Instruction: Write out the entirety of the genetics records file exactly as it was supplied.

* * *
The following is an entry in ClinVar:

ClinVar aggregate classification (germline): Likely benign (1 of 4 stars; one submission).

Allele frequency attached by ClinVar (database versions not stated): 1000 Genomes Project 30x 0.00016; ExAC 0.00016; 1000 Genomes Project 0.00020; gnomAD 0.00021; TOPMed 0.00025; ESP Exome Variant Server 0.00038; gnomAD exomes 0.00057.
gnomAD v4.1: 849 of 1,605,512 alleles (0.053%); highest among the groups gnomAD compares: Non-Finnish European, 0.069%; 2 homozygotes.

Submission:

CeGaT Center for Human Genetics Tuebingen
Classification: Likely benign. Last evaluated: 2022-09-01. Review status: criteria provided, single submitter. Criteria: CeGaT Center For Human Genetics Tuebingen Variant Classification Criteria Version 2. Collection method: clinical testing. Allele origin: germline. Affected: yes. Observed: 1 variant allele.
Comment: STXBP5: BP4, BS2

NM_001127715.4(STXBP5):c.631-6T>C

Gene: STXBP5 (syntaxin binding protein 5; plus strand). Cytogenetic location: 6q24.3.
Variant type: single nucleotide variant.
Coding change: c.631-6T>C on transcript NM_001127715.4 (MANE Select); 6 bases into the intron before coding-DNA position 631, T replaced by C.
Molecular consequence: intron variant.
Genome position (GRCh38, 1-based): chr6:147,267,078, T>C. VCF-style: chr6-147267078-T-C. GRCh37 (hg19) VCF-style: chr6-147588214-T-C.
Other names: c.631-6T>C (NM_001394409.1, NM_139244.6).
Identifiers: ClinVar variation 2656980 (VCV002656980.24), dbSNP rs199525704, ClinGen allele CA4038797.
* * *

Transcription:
The following is an entry in ClinVar:

ClinVar aggregate classification (germline): Likely benign (1 of 4 stars; one submission).

Allele frequency attached by ClinVar (database versions not stated): 1000 Genomes Project 30x 0.00016; ExAC 0.00016; 1000 Genomes Project 0.00020; gnomAD 0.00021; TOPMed 0.00025; ESP Exome Variant Server 0.00038; gnomAD exomes 0.00057.
gnomAD v4.1: 849 of 1,605,512 alleles (0.053%); highest among the groups gnomAD compares: Non-Finnish European, 0.069%; 2 homozygotes.

Submission:

CeGaT Center for Human Genetics Tuebingen
Classification: Likely benign. Last evaluated: 2022-09-01. Review status: criteria provided, single submitter. Criteria: CeGaT Center For Human Genetics Tuebingen Variant Classification Criteria Version 2. Collection method: clinical testing. Allele origin: germline. Affected: yes. Observed: 1 variant allele.
Comment: STXBP5: BP4, BS2

NM_001127715.4(STXBP5):c.631-6T>C

Gene: STXBP5 (syntaxin binding protein 5; plus strand). Cytogenetic location: 6q24.3.
Variant type: single nucleotide variant.
Coding change: c.631-6T>C on transcript NM_001127715.4 (MANE Select); 6 bases into the intron before coding-DNA position 631, T replaced by C.
Molecular consequence: intron variant.
Genome position (GRCh38, 1-based): chr6:147,267,078, T>C. VCF-style: chr6-147267078-T-C. GRCh37 (hg19) VCF-style: chr6-147588214-T-C.
Other names: c.631-6T>C (NM_001394409.1, NM_139244.6).
Identifiers: ClinVar variation 2656980 (VCV002656980.24), dbSNP rs199525704, ClinGen allele CA4038797.